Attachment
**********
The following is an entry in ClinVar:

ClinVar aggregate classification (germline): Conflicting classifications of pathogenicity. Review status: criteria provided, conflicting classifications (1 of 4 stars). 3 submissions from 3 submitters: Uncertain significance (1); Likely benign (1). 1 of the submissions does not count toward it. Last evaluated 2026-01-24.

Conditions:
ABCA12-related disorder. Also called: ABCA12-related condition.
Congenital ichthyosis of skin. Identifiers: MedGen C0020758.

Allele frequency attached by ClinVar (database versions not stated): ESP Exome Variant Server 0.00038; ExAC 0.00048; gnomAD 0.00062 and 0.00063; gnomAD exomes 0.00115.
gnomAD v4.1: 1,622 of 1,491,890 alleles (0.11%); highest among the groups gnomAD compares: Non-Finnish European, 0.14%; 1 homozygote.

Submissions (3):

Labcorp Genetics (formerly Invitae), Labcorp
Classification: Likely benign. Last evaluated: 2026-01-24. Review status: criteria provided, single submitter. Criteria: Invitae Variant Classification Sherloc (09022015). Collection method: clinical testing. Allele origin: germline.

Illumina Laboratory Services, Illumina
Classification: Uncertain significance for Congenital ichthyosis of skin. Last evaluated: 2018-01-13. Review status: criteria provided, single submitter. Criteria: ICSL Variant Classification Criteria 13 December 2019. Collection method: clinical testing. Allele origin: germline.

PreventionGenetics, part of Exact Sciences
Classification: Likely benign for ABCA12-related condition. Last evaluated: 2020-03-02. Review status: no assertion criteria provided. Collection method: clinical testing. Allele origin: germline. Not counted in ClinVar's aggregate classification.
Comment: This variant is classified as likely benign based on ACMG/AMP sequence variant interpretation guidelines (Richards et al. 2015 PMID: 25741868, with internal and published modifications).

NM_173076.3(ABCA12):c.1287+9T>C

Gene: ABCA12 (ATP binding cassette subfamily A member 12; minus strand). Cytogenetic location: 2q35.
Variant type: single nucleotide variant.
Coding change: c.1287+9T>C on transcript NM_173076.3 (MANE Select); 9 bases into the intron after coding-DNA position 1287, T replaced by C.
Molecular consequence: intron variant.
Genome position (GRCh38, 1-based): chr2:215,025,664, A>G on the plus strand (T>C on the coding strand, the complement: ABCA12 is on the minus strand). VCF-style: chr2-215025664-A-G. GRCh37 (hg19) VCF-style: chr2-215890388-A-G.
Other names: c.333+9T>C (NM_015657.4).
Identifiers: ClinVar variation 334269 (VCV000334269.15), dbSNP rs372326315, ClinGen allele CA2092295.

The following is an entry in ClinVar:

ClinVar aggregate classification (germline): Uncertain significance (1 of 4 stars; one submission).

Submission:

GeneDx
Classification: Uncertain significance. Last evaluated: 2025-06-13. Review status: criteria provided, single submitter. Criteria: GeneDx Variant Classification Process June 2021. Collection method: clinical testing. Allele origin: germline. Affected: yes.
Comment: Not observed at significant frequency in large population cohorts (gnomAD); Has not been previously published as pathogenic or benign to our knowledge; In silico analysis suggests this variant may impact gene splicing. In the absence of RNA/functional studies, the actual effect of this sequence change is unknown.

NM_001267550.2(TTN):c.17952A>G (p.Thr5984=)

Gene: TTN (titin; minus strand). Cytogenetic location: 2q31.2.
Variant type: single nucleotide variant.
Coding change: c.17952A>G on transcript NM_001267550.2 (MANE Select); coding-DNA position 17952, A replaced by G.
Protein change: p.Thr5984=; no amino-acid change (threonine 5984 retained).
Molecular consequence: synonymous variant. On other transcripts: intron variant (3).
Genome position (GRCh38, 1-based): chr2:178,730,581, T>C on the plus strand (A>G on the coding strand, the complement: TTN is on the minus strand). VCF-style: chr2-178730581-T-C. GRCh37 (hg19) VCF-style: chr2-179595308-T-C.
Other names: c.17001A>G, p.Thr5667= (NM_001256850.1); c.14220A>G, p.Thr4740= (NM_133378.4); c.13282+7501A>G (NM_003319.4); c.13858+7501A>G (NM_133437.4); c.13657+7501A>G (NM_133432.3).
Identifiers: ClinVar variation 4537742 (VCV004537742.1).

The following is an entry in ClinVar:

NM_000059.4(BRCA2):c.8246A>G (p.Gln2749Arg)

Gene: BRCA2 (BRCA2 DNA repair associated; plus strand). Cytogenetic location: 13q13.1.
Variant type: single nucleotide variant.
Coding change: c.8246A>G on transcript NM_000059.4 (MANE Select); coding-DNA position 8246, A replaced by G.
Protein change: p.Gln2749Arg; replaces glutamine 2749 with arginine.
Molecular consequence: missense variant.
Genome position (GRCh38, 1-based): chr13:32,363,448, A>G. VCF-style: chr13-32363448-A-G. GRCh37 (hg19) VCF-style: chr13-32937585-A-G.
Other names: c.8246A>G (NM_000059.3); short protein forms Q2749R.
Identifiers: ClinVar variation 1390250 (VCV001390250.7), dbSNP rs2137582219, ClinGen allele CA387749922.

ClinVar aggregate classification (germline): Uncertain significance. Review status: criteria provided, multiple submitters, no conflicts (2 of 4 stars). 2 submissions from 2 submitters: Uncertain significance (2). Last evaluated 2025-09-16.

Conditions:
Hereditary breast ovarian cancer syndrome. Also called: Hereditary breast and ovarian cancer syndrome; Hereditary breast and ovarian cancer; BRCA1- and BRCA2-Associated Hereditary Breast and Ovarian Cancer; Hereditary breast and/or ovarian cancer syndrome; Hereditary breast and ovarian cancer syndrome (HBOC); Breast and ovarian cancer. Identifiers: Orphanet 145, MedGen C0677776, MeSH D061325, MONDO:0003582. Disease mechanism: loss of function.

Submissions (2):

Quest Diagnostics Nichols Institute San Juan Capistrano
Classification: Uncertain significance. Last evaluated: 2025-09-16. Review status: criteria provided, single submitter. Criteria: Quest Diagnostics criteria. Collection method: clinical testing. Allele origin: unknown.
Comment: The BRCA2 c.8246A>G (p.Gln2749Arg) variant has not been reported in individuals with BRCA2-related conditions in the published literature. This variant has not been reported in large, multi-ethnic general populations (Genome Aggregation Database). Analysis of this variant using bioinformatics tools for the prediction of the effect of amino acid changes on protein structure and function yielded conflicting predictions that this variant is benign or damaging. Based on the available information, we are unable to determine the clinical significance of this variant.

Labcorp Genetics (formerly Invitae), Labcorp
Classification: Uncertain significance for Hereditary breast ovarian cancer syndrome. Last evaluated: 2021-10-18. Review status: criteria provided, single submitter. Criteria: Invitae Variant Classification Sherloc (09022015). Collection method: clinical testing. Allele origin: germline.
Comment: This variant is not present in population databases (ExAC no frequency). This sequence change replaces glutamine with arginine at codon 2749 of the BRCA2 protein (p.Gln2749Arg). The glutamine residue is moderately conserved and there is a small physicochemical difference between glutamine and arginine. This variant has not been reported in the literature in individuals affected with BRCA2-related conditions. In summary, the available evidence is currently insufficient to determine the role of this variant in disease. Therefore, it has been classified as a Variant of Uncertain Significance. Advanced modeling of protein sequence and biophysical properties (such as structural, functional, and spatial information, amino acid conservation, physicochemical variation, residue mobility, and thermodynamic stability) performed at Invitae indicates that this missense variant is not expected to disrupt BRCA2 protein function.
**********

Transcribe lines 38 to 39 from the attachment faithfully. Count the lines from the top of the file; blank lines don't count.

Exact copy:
Identifiers: ClinVar variation 4537742 (VCV004537742.1).

The following is an entry in ClinVar: